Signs of a partially dislocated kneecap (called a patellar subluxation) include a snapping sound in your knee accompanied by pain, swelling or stiffness, per the Hospital for Special Surgery. Athletes AFAB and young adults AFAB with hypermobility are at greater risk.
Your kneecap might slide back on its own, or else a doctor can direct it into the proper position. You'll have to rest it for a while and may need a brace or crutches.
4. Chondromalacia Patella
If you feel a grinding around your kneecap, chondromalacia patella might be to blame. "For some people, the cartilage surrounding the knees is soft and can make a sound," Dr. Gibson says. It may or may not be accompanied by a dull, achy pain, according to the Cleveland Clinic.
A May 2022 NIH review says active young people — especially those AFAB — are at greater risk of chondromalacia patella. Runners and people who frequently climb stairs or kneel on the job also have a higher incidence.
Luckily, as long as it doesn't hurt, there's no need for concern. And even if it is uncomfortable, the prognosis is good. Treatment might include stabilizing braces, orthotics, anti-inflammatory meds and physical therapy to strengthen your quads and alleviate stress on the knees.
Should I Stop Doing the Exercise?
Not necessarily. "If you're just hearing noises, I wouldn't worry." Dr. Gibson says. "But if you have pain and swelling, that's your body's way of telling you to back off."
If you push through and keep working out despite discomfort or inflammation, it will probably only make things worse.
"For instance, putting a lot of force across an arthritic knee might make it swell more," Dr. Gibson says. "Or, say, you have a torn meniscus — continuing to exercise can lead to additional irritation."
Can a Vitamin Deficiency Cause Popping Joints?
A May 2020 review in Nutrients suggests having sufficient levels of vitamin K, found in leafy greens, is associated with a lower risk of OA, a creaky joint culprit. But researchers note that clinical evidence is limited. "There is no good proof that popping joints is due to a vitamin deficiency," Dr. Ghannad says.
Still, having a healthy diet is good for your joints. "Calcium, as well as vitamins D, C and B12 are attributed to joint health," Dr. Gibson says.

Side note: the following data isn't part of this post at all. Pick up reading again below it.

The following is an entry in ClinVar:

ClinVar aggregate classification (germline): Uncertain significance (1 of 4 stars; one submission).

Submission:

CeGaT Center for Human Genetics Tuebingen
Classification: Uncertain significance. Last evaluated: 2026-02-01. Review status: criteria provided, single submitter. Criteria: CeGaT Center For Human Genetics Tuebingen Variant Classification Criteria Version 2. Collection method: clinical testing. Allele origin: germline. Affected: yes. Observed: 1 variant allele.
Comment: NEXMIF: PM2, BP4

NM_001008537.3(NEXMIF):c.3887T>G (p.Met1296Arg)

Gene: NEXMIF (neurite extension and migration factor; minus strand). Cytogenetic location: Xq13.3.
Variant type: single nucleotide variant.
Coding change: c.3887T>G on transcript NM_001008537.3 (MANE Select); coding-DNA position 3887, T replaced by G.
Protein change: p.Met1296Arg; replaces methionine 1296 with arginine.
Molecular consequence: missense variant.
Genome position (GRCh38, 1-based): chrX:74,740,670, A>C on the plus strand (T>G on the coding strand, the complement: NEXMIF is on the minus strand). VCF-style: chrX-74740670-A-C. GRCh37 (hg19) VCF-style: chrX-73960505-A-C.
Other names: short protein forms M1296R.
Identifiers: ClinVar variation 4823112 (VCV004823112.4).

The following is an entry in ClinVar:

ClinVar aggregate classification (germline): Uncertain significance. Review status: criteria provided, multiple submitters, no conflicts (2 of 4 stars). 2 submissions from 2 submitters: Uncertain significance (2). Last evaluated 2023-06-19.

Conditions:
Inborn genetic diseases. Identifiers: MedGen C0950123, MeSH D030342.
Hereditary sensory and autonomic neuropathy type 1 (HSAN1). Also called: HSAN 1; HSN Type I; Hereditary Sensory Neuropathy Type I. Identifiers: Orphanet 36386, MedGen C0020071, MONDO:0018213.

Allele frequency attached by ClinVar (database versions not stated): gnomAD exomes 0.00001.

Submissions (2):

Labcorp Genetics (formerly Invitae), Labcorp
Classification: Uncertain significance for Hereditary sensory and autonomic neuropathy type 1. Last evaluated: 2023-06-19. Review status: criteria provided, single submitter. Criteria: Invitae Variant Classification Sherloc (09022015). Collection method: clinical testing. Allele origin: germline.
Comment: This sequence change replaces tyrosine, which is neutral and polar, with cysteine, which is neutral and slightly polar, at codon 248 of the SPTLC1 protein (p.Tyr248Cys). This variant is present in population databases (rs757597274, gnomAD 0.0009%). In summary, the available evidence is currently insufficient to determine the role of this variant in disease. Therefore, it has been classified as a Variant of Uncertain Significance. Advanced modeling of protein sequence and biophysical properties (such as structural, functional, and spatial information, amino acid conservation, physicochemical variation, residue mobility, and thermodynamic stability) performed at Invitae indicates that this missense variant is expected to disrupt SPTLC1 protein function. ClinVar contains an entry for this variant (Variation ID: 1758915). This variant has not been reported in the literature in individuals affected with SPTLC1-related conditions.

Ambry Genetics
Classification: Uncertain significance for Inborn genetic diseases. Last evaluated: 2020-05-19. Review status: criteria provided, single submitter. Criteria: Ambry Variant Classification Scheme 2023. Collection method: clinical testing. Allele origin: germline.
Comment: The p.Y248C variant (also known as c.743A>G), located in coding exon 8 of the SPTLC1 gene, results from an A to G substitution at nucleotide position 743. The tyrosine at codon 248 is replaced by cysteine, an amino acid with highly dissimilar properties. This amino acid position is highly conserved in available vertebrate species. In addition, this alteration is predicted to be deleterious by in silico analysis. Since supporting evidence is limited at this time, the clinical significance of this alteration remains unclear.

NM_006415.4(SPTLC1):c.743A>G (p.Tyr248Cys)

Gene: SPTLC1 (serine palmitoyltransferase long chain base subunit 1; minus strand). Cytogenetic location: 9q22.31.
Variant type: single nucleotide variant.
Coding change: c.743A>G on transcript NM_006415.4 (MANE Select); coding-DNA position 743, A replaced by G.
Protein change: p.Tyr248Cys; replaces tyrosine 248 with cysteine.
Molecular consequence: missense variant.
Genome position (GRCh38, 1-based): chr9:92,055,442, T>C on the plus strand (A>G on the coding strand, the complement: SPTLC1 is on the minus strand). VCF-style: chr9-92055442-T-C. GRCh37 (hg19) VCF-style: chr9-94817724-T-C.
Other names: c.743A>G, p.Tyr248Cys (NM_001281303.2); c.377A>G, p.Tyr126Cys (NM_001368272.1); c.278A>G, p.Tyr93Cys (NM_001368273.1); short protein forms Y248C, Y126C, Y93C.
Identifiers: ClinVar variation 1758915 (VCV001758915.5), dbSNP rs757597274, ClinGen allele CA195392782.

So is drinking plenty of water. "Staying hydrated will lubricate your joints," Dr. Gibson says.
3 Ways to Stop Joints from Cracking
Quick disclaimer here: If you have pain and swelling, stop exercising until you feeling better. And if your symptoms last more than a week, call your doc. But if it's just the sound that's bugging you, try these tips for how to stop your joints from cracking.
1. Warm Up
A February 2018 study in the Journal of Exercise Rehabilitation found warming up with brief aerobic exercise prior to your workout reduces muscle stiffness and increases elasticity. "This can prevent cracking caused by tight ligaments moving over bone," Dr. Ghannad says.
A small September 2021 study in PLOS ONE found 60 seconds of static stretching just to the point of discomfort increased range of motion for 20 minutes. Stretching slightly past the point of discomfort also decreased tendon stiffness for 20 minutes.
3. Modify Your Activities
"Play around to see if making subtle tweaks to the exercise helps," Dr. Gibson says.
Let's say your knee pops when doing a squat. Rotate your toes differently, pointing them slightly out instead of straight ahead (or vice-versa). During a lunge, try lunging less deeply. If the cracking happens while resistance training, use lighter weights.
So, How Bad Is It Really if My Joints Crack During Exercise?
It depends on your other symptoms, if any. "Painless popping is not bad," Dr. Gibson says. "But don't ignore pain or swelling."
- Cleveland Clinic: Snap, Crackle, Pop: What You Need to Know About Joint Noises
- Cleveland.com: Those cracking sounds during exercise might your body saying, 'Take it easy': the You Docs
- Arthritis Foundation: 51 Ways to Be Good to Your Joints
- WebMD: Caring for Your Joints
- National Osteoporosis Foundation: Calcium/Vitamin D
- NIH: "Chondromalacia Patella"
- NIH: " Sports Injuries"
- Centers for Disease Control: "Osteoarthritis (OA)"
- Hospital for Special Surgery: "What Does a Pop in Your Knee Mean?"
- Nutrients: "The Relationship between Vitamin K and Osteoarthritis: A Review of Current Evidence"
- Journal of Exercise Rehabilitation : "The effect of warm-ups with stretching on the isokinetic moments of collegiate men"
- PLOS ONE: "Time course of changes in the range of motion and muscle-tendon unit stiffness of the hamstrings after two different intensities of static stretching"
Is this an emergency? If you are experiencing serious medical symptoms, please see the National Library of Medicine’s list of signs you need emergency medical attention or call 911.